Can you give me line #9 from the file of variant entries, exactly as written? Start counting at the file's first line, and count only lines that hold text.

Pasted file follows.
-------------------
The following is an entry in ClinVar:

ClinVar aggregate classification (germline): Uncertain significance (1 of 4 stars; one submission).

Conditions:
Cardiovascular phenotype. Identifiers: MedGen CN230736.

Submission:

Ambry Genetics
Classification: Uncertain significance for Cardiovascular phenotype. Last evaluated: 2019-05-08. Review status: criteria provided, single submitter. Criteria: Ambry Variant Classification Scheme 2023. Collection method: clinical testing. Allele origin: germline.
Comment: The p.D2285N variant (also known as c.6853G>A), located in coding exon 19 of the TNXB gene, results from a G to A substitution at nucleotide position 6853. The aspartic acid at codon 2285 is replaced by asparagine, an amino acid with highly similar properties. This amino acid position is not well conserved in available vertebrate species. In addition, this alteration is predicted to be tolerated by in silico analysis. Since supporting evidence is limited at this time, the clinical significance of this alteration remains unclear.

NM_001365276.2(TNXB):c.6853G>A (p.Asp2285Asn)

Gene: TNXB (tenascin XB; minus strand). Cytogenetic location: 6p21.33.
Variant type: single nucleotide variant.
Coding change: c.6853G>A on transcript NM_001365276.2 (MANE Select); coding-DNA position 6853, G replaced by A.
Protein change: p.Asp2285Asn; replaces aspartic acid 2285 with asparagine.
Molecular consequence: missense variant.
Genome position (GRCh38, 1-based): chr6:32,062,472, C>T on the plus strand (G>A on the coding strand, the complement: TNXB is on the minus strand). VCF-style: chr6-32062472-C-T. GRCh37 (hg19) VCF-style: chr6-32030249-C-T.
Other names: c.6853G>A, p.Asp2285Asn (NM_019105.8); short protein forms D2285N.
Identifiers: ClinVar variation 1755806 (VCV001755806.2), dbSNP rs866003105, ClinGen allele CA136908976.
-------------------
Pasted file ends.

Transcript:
NM_001365276.2(TNXB):c.6853G>A (p.Asp2285Asn)